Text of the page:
5 Oct 2014

Legal aid in Italy

Nicola Canestrini

In Italy legal aid depends on income of the applicant (and of her/his cohabiting relatives if he request regards a criminal court proceeding): more specifically, under italian law legal aid is granted to everybody, citizen and non citizen, but only in litigation and only to those who are considered indigent.

If the applicant lives alone, the income must not exceed approximately € 11.530 (updated august, 2015, adjusted every two years) in the previous year; if the request regards a criminal trial, the income that has to be considered is increased by approximately Euro 1.000 for each cohabiting relative. For example, if the family is formed of two persons, the total income of the applicant and his cohabiting relatives must not exceed € 12.400 (11.530 + 1.000); if the family is formed of three persons, the total income must not exceed € 13.000 (11.530 + 1.000 + 1.000), etc.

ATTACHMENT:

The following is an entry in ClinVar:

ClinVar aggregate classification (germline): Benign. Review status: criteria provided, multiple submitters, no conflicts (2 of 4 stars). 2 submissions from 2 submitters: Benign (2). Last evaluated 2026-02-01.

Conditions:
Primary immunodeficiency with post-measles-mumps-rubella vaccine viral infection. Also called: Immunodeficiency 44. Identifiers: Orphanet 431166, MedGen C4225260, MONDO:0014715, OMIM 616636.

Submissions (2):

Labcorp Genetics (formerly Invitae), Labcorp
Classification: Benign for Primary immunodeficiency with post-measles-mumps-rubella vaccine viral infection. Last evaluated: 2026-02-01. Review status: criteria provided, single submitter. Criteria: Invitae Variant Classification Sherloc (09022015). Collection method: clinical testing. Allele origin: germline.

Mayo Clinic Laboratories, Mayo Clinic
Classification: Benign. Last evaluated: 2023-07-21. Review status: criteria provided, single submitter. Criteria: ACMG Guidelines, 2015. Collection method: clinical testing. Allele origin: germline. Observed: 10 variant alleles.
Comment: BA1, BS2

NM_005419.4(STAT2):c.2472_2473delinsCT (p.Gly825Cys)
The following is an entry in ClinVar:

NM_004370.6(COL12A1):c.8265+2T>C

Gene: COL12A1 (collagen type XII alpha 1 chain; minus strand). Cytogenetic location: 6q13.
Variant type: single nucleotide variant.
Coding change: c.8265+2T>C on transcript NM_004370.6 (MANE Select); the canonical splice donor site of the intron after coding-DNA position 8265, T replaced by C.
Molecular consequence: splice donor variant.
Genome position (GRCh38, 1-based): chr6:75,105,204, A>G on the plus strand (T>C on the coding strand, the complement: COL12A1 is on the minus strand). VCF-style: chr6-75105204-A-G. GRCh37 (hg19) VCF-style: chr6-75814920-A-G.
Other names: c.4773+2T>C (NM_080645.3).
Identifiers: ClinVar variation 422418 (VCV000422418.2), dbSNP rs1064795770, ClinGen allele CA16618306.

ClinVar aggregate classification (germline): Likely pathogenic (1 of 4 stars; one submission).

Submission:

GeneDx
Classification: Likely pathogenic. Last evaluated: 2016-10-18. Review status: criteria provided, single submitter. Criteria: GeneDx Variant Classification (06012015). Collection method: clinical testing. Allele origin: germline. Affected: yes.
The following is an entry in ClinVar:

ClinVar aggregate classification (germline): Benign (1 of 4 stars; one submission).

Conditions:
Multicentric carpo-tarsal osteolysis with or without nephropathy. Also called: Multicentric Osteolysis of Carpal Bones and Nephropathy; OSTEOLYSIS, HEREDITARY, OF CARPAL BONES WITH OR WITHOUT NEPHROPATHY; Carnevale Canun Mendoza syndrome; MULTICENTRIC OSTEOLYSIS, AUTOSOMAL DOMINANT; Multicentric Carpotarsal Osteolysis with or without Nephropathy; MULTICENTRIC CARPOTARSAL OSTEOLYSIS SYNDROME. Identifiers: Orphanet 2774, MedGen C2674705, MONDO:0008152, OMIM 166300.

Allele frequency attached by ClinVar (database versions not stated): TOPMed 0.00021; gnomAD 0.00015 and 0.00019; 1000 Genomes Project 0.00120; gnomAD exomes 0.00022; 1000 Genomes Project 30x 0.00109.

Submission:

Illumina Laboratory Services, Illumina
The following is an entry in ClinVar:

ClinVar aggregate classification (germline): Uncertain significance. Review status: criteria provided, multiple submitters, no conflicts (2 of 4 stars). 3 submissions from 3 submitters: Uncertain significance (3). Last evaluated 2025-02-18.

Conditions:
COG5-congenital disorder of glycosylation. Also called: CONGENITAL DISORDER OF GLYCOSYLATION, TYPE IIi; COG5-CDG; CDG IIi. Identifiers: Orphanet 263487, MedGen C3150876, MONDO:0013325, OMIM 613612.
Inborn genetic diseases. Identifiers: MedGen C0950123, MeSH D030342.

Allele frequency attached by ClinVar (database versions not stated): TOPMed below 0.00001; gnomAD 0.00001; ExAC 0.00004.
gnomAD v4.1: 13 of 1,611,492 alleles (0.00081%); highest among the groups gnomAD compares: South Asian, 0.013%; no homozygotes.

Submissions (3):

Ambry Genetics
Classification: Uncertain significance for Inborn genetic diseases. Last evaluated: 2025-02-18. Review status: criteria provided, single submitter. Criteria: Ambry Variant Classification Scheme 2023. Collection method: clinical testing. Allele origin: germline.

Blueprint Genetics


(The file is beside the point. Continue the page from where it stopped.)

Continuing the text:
Obviously that means that in Italy legal aid is granted to a very small number of persons and that most of them have to pay thier attorney fees by there own.

If admitted, the applicant does not have to pay any sum to the lawyer, who can be chosen by the applicant; legal aid fees are directly paid by the state to the appointed lawyer, who has to be filed (even) as legal aid lawyer; the fees are severely  reduced by law provisions and practice.

Foreigners have to declare (and prove) their income in the home country.

INTRODUCTION 

Section 24(3) of the Italian Constitution guarantees the fundamental right to proper representation in court.

This protection is an extension of the fundamental right of every person to have access to the courts to initiate legal proceedings to protect his or her rights.

In 2001, the new legal aid system became applicable to all litigation matters, including civil and administrative law cases.

The current legal aid system is available in all phases of litigation and before any court.

Legal aid is available only in litigation.

Furthermore, it is available to Italian, non-Italian citizens, and stateless individuals who satisfy specific objective requirements of the law.

In criminal cases legal aid is available to non-citizens regardless of whether they are regularly present in Italy; in civil and administrative cases residency in the country is required.

In criminal cases, applications for legal aid are addressed to the court before which the case is pending. In all other cases the request is addressed to the Bar, specifically to the Council or governing body of the bar of the district where the competent court is located.